Einstein probably wasn’t thinking about relationships when he developed the laws of physics, but I found them helpful, nonetheless.
I’m no scientist, but I know what momentum feels like, and I can tell that my post-Pilot behavior has a bit more behind it when it comes to walking away from, or ignoring situations that make me feel uncomfortable. Overall, this is definitely a good development – nobody wants to stick around in relationships or jobs or places that make them unhappy or uneasy – but, lately I’ve been wondering whether I’m doing a little too much overcompensating in this particular area, and it got me thinking a bit about science. Yes, science.
I spent A LOT of time forgiving The Pilot…like, in the time I spent forgiving him I could have watched every Lord of The Rings Movie and listened to the uncut version of Hey Jude at least twice, but once I decided I was done with situations that made me feel disrespected or uneasy, I really stuck to my guns. The next guy I dated, The Quarterback, lasted six weeks before I called things off between us. Granted, he deserved it – if you tell a girl you’re going to Los Angeles, don’t geotag your latest Instagram post to Portland…like I said, I’m not a scientist, but I’ve got a basic understanding of U.S. geography, so even I know that planes bound for the City of Angels should end up somewhere in the state of California. Since The Pilot and The Quarterback, I haven’t been in anything even remotely resembling a serious relationship, but it’s not for lack of meeting people, and that’s what has me thinking about the physics of forgiveness at the moment.
The thing about forgiveness, at least to me, is that it has a tendency to gather momentum…if you forgive someone ten times, you’re probably going to forgive them an 11th time. If you start to withhold forgiveness from someone, you’ll find it easier and easier to continue doing it. I think that’s one of the scariest things about forgiveness: it’s not an emotion, really…it’s not even a single act…it has an inertia to it; it must be a state of being to be meaningful. You can’t just tell someone you forgive them and expect to move forward; you have to say the words and then follow through, move on…you have to live the forgiveness. Otherwise, forgiveness is just an idea, a concept, and a pretty meaningless one, at that. But, if forgiveness is a state of being, what does that mean for those of us out there trying to understand how to better handle it?
Forgiveness isn’t an emotion, really…it’s not even a single act…it has an inertia to it; it must be a state of being to be meaningful.
A state of being, according to the laws of physics, will remain a state of being unless it’s made to change by an external force, and Einstein said that every body endeavors to protect its present state. So, does that mean that the the laws of motion dictate that I have to wait for someone or something to change my course? To force me to find some alternate route where the perfect balance between forgiveness and walking away exists? The first time I had that thought, it made me more than a little uncomfortable; I’d walked away from The Pilot and The Quarterback (and a few other people and situations) because I was sick of feeling like someone else – or like my relationship with another person or a job or a place – dictated how I felt and when I felt it.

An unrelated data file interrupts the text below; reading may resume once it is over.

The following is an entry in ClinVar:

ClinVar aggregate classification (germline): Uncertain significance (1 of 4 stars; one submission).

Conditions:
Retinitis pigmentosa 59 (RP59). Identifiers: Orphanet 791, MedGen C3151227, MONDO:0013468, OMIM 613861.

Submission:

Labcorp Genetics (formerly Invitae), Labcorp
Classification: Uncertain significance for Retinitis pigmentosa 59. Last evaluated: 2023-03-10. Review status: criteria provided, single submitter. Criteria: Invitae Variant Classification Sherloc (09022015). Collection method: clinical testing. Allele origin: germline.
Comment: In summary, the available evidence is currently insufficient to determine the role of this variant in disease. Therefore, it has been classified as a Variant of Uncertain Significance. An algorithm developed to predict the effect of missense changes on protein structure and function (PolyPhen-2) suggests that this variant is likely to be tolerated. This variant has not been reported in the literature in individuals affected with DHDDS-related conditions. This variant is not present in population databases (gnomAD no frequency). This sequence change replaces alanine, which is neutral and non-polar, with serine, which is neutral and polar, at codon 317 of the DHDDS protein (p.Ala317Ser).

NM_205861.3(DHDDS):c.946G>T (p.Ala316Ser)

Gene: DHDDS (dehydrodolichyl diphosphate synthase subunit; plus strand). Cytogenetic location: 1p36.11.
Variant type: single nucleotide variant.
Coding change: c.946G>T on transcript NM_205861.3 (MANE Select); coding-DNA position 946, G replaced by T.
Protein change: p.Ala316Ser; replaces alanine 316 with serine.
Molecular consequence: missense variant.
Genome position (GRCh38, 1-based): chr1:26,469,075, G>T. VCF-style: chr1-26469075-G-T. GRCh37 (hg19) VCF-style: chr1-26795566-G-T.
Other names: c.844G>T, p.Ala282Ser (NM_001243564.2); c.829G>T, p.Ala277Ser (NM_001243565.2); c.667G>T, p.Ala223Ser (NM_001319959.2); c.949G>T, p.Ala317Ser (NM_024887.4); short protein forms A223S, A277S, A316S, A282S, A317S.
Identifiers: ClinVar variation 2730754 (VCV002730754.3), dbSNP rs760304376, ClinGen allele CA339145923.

What I eventually realized – and it might sound obvious – was that it’s not just my job to give forgiveness, it’s another’s job to try to earn it. Forgiveness is a two-way street, but I’d spent the better part of a year acting like forgiveness was my responsibility and mine alone. Between trying to explain to my partner why his actions were unacceptable while simultaneously working to move past incident after hurtful incident, I was doing the job of forgivor and forgivee by myself, and it was just too damn much. The burden of constantly working to forgive someone who didn’t genuinely care whether he got it made me resent the concept altogether, but, since then, I’ve worked to remind myself that forgiveness isn’t so much a thing that I can dole out or withhold based on how someone makes me feel…It’s something much less tangible, much more gray…it exists on a continuum, and it shifts and ebbs in direct proportion to how two people interact with one another, respect each other and make each other feel. It shouldn’t be a burden to me because, in an actual healthy relationship, I won’t have to carry it on my own. That thought comforts me whenever I feel like I’m on that immovable, uncompromising course away from forgiveness: forgiving someone – or choosing not to – isn’t only about my state of being, which means I can’t possibly be on as fixed a course as I think I am – there are already external forces at play, and they’re creating chaos at every turn. Typically, we tend to think chaos is a bad thing, but I think, in this case, a little chaos goes a long way.